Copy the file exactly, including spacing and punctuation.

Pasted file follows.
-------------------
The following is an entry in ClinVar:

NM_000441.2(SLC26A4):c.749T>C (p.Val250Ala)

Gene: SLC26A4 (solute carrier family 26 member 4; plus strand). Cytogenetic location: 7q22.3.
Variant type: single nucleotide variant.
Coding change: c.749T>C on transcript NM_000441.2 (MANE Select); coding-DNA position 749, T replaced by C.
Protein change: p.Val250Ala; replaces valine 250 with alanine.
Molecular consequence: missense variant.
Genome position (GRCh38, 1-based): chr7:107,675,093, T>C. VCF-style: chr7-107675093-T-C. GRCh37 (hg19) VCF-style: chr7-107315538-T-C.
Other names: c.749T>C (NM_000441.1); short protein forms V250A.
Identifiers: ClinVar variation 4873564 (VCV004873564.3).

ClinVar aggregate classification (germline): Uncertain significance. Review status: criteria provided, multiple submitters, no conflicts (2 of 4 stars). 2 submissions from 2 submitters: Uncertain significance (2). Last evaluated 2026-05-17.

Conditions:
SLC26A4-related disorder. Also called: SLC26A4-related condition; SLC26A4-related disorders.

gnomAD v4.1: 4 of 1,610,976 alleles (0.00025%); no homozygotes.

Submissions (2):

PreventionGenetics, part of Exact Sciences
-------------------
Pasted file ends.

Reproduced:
The following is an entry in ClinVar:

NM_000441.2(SLC26A4):c.749T>C (p.Val250Ala)

Gene: SLC26A4 (solute carrier family 26 member 4; plus strand). Cytogenetic location: 7q22.3.
Variant type: single nucleotide variant.
Coding change: c.749T>C on transcript NM_000441.2 (MANE Select); coding-DNA position 749, T replaced by C.
Protein change: p.Val250Ala; replaces valine 250 with alanine.
Molecular consequence: missense variant.
Genome position (GRCh38, 1-based): chr7:107,675,093, T>C. VCF-style: chr7-107675093-T-C. GRCh37 (hg19) VCF-style: chr7-107315538-T-C.
Other names: c.749T>C (NM_000441.1); short protein forms V250A.
Identifiers: ClinVar variation 4873564 (VCV004873564.3).

ClinVar aggregate classification (germline): Uncertain significance. Review status: criteria provided, multiple submitters, no conflicts (2 of 4 stars). 2 submissions from 2 submitters: Uncertain significance (2). Last evaluated 2026-05-17.

Conditions:
SLC26A4-related disorder. Also called: SLC26A4-related condition; SLC26A4-related disorders.

gnomAD v4.1: 4 of 1,610,976 alleles (0.00025%); no homozygotes.

Submissions (2):

PreventionGenetics, part of Exact Sciences